Wisconsin port facilities generated more than $1.6 billion in economic output, nearly $462 million in personal income from wages and salaries and supported more than 9,500 jobs in 2008, according to a new economic impact report of the state’s largest eight ports compared by the Wisconsin Department of Transportation’s Bureau of Planning and Economic Development.
The study breaks down the total economic impact into four major business types:
- Private businesses: $501,100,960
- Commercial fishing: $31,915,370
- Ship and boat building: $1,069,731,900
- Ports administration: $22,337,070
“Wisconsin is very fortunate to have commercial waterways that border three sides of the state,” says Dean Haen, manager for the Port of Green Bay. “Not every state can say that or reap the benefits that waterborne transportation provides.”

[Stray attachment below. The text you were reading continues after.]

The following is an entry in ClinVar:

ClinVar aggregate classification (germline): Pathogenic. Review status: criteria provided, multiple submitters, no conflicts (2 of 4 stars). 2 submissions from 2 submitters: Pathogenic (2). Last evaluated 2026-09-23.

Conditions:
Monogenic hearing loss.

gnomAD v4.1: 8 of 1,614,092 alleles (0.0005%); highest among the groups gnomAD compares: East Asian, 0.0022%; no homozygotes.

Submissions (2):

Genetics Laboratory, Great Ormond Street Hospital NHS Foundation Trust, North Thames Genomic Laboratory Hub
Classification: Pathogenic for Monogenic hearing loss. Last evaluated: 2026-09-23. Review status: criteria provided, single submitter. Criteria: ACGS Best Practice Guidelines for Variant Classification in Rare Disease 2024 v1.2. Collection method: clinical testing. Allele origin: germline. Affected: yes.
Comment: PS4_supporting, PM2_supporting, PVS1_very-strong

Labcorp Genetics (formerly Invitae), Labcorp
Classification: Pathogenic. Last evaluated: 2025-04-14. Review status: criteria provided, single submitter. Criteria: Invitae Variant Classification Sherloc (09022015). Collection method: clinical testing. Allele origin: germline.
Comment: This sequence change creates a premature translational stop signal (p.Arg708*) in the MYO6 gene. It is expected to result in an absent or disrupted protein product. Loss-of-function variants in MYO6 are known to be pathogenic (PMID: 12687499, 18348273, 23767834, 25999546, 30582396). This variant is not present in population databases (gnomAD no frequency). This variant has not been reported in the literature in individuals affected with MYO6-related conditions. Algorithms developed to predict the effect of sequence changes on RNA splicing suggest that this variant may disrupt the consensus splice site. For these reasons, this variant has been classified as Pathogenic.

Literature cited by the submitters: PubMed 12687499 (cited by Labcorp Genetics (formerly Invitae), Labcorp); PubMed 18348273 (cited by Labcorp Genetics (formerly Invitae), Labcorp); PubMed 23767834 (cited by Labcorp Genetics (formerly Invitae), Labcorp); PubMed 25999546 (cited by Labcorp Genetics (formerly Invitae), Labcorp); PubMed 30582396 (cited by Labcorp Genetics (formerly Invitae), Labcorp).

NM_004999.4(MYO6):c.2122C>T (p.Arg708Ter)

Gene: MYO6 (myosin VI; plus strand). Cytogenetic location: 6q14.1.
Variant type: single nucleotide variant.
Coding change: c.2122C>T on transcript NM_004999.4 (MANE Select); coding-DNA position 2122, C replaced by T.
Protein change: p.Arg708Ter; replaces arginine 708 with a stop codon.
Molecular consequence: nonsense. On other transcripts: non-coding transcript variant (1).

Approximately 40 million tons of goods worth more than $8 billion pass through Wisconsin’s commercial ports each year. “The Port of Green Bay moves about 2 million tons of cargo like salt, cement, asphalt, coal and limestone annually,” Haen says. “These materials are used or developed into products that we all benefit from.”
The study also noted while Wisconsin ports mainly transport cargo, they also serve as hubs for many recreational activities and have become an important asset to the state’s tourism industry.
“The port of Green Bay maintains the navigation channel in the Fox River so ships can carry as much cargo as possible, but it’s also an asset to recreational boaters and fishermen as well,” Haen says. “The Port of Green Bay is a great example of how ports around the state are making not only an economic impact, but contributing to the state’s quality of life as well.”